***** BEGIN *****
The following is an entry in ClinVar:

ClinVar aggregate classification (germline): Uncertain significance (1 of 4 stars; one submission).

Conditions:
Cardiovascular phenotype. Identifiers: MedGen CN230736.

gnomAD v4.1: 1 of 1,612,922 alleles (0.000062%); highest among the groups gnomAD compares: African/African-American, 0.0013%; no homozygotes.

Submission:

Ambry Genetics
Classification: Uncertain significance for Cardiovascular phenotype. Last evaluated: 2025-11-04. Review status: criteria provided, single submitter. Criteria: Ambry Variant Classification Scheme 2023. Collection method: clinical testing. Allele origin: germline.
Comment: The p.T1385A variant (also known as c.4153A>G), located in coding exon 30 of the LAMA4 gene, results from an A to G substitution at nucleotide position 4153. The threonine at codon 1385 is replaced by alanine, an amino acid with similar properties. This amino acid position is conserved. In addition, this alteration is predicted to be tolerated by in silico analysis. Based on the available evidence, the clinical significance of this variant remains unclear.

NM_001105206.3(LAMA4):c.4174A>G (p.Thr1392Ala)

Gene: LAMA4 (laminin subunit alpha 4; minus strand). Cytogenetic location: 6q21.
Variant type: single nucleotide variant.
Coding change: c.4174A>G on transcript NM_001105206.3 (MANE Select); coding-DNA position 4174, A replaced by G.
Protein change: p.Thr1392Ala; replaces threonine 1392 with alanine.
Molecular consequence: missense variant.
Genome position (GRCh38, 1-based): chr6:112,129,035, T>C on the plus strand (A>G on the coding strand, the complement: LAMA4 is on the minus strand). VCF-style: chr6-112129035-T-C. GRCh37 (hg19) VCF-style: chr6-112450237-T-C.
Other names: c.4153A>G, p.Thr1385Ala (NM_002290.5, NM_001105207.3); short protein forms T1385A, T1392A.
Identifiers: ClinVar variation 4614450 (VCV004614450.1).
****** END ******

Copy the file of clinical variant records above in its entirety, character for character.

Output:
The following is an entry in ClinVar:

ClinVar aggregate classification (germline): Uncertain significance (1 of 4 stars; one submission).

Conditions:
Cardiovascular phenotype. Identifiers: MedGen CN230736.

gnomAD v4.1: 1 of 1,612,922 alleles (0.000062%); highest among the groups gnomAD compares: African/African-American, 0.0013%; no homozygotes.

Submission:

Ambry Genetics
Classification: Uncertain significance for Cardiovascular phenotype. Last evaluated: 2025-11-04. Review status: criteria provided, single submitter. Criteria: Ambry Variant Classification Scheme 2023. Collection method: clinical testing. Allele origin: germline.
Comment: The p.T1385A variant (also known as c.4153A>G), located in coding exon 30 of the LAMA4 gene, results from an A to G substitution at nucleotide position 4153. The threonine at codon 1385 is replaced by alanine, an amino acid with similar properties. This amino acid position is conserved. In addition, this alteration is predicted to be tolerated by in silico analysis. Based on the available evidence, the clinical significance of this variant remains unclear.

NM_001105206.3(LAMA4):c.4174A>G (p.Thr1392Ala)

Gene: LAMA4 (laminin subunit alpha 4; minus strand). Cytogenetic location: 6q21.
Variant type: single nucleotide variant.
Coding change: c.4174A>G on transcript NM_001105206.3 (MANE Select); coding-DNA position 4174, A replaced by G.
Protein change: p.Thr1392Ala; replaces threonine 1392 with alanine.
Molecular consequence: missense variant.
Genome position (GRCh38, 1-based): chr6:112,129,035, T>C on the plus strand (A>G on the coding strand, the complement: LAMA4 is on the minus strand). VCF-style: chr6-112129035-T-C. GRCh37 (hg19) VCF-style: chr6-112450237-T-C.
Other names: c.4153A>G, p.Thr1385Ala (NM_002290.5, NM_001105207.3); short protein forms T1385A, T1392A.
Identifiers: ClinVar variation 4614450 (VCV004614450.1).